A dilemma: bulluos pemphigoid-like eruption in scabies or scabies-induced bullous pemphigoid
Published Web Locationhttps://doi.org/10.5070/D33dc97492
A dilemma: bullous pemphigoid-like eruption in scabies or scabies-induced bullous pemphigoidDepartment of Dermatology , Razi Hospital, Tehran University of Medical Sciences, Tehran,Iran. firstname.lastname@example.org
Kamran Balighi MD, Reza Mahmoud Robati MD, Nima Hejazi MD
Dermatology Online Journal 12 (4): 13
Several diseases may be confused with scabies. Atypical manifestations of scabies have previously been reported, including urticaria, contact dermatitis, and dermatitis herpetiformis. There are also reports of scabies mimicking bullous pemphigoid. Here we report a case of scabies in a patient with manifestation similar to bullous pemphigoid. Direct smear of the bullous lesions was performed and was positive for scabies mites. The skin biopsy specimens submitted for light microscopy and direct immunofluorescence study were considered to be compatible with bullous pemphigoid. The patient treated with single dose oral ivermectin and prednisolone. The pruritus subsided and the eruption improved dramatically in 2 weeks.
Scabies is a contagious infestation associated with the human mite, Sarcoptes scabiei, which affects all social classes worldwide. The most noticeable symptom of scabies is pruritus, especially at night. The characteristic signs of the disease are classic burrows, pruritic papules, and inflammatory nodules . The lesions of scabies infestation can be similar to many dermatoses such as impetigo, psoriasis, urticaria, contact dermatitis, dermatitis herpetiformis, Darier disease, or insect bite . Interestingly, there are some reports of scabies presenting as bullous pemphigoid-like eruption [3, 4, 5, 6, 7, 8]. We report a case of bullous pemphigoid that seems to be induced by scabies infestation and discuss the dilemma whether this entity is scabies induced bullous pemphigoid or bullous scabies.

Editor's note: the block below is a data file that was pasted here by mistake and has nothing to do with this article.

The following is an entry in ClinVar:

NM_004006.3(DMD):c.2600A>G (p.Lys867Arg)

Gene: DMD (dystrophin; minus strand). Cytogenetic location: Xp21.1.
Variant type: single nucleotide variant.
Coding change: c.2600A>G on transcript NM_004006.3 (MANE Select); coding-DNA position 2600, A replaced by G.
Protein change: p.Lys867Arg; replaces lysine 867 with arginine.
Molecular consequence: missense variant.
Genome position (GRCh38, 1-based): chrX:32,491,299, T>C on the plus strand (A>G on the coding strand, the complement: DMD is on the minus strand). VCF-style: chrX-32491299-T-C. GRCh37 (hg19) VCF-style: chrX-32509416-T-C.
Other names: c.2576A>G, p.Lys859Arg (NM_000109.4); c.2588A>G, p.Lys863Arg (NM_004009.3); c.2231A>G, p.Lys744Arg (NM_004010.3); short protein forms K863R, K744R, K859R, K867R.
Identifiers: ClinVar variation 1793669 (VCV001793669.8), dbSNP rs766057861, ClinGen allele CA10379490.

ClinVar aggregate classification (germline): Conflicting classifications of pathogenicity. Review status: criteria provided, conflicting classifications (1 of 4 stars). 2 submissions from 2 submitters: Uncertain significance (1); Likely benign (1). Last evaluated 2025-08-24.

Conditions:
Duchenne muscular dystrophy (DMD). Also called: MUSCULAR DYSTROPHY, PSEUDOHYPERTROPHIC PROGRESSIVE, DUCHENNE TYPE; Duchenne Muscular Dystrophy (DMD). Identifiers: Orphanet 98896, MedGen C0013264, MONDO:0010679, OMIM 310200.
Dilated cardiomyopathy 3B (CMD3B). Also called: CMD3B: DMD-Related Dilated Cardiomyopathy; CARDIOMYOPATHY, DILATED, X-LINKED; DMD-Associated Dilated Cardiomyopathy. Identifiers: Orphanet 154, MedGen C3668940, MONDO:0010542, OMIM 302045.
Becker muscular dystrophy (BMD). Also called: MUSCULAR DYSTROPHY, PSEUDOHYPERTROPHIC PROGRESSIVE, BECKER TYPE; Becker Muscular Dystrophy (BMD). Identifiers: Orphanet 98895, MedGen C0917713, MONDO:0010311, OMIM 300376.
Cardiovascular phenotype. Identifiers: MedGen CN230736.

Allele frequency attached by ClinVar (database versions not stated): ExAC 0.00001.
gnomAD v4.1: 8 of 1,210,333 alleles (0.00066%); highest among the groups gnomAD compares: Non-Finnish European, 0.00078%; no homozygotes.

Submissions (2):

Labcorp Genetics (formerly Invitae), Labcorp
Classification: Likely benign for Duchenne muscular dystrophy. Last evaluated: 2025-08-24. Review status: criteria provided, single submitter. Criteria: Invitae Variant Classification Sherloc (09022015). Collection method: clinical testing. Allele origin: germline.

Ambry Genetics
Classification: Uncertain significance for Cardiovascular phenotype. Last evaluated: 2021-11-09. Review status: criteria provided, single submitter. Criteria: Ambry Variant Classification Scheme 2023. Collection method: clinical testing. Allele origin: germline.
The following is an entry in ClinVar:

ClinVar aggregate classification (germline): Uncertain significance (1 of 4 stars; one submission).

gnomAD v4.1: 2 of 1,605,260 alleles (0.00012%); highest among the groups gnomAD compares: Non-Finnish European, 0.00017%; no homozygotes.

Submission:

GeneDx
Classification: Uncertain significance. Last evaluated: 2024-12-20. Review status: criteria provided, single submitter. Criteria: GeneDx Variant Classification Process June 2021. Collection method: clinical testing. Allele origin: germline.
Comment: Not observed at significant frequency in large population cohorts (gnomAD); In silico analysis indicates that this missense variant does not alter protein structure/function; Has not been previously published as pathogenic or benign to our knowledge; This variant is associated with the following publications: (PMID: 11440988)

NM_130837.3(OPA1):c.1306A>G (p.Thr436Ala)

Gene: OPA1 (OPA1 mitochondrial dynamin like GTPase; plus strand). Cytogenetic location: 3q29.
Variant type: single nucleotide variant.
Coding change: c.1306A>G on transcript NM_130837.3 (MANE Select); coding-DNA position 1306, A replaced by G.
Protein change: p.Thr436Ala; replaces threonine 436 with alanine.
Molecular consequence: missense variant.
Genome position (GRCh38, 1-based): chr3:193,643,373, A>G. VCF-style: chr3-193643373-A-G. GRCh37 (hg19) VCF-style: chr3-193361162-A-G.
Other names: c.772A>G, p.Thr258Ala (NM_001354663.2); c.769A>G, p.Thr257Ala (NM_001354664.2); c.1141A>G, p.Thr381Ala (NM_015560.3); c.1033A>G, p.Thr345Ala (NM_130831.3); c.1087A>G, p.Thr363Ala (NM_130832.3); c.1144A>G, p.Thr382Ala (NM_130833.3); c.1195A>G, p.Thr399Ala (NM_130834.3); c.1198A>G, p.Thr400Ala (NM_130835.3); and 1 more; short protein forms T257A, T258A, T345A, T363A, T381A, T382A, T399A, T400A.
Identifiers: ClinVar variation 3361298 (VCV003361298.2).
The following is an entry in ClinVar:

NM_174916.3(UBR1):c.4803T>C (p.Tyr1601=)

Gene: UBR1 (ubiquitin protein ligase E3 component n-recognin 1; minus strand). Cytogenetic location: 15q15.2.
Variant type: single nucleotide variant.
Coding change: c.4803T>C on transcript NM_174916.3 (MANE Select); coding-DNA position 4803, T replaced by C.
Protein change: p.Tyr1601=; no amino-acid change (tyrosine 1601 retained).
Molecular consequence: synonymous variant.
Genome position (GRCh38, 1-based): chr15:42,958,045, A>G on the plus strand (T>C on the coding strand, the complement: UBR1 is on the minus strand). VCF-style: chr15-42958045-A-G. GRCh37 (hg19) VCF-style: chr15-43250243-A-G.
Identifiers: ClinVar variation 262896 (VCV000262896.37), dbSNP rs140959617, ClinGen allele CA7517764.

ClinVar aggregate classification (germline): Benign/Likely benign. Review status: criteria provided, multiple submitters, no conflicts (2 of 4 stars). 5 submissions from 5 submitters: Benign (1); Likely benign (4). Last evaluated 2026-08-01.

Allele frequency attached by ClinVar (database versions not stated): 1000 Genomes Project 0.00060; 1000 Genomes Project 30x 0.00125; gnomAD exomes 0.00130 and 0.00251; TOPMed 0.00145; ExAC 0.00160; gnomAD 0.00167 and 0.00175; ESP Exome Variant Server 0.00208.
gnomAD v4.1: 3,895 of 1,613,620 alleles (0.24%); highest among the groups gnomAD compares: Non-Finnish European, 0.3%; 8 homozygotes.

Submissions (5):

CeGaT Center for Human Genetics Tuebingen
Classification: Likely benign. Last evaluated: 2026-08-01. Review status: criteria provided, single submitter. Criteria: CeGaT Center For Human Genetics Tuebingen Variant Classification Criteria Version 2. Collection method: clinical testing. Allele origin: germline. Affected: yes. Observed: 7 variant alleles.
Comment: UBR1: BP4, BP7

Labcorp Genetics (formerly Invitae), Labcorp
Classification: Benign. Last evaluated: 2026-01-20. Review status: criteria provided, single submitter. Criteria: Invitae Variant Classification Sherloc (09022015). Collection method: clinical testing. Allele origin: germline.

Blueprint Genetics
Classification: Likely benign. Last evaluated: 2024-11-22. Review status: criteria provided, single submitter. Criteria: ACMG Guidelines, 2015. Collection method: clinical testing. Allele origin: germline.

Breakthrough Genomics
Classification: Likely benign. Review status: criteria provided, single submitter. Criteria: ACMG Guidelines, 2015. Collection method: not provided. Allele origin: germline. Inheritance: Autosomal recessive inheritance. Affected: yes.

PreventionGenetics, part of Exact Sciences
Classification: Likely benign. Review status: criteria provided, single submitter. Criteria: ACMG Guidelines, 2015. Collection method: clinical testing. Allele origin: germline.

A 52-year-old man developed generalized itchy papular eruption especially on the trunk, arms, and thighs 3 months after a trip to the north of the country. There was a similar history of this problem in his five-member family. First, their complaints were diagnosed as scabies and treated by topical medications. However, there was subsequent improvement in other members of his family but not for him. The vesiculobullous lesions involved many areas of his body, especially on the axillae, abdomen, inguinal regions, and proximal and distal parts of the upper and lower extremities (Figs. 1, 2, 3). Some pruritic nodules were present on the glans penis (Fig. 4). The mucous membranes were lesion free. There was no previous history of itching and the patient did not report any skin eruption in recent months.
|Figure 1||Figure 2|
|Figure 1: Multiple bullous lesions on the proximal and distal part of upper limbs|
Figure 2: Multiple bullae on the lower abdomen, inguinal region and proximal lower limbs
|Figure 3||Figure 4|
|Figure 3: Bullous eruption on the posterior aspect of lower limbs|
Figure 4: pruritic nodule on the glans of the penis.
We took a smear from one of the vesiculobullous lesion and the mites of scabies were present on the direct examination. Biopsy specimens taken from one of the vesiculobullous lesions revealed subepidermal cleft formation containing eosinophils and neutrophils along with an inflammatory infiltrate composed of lymphocytes, neutrophils and eosinophils in the dermis (Figs. 5, 6). The direct immunofluorescence study on a prelesional biopsy specimen showed linear IgG and C3 depositions in the dermoepidermal junction. The indirect immunofluorescence study was done and reported as negative.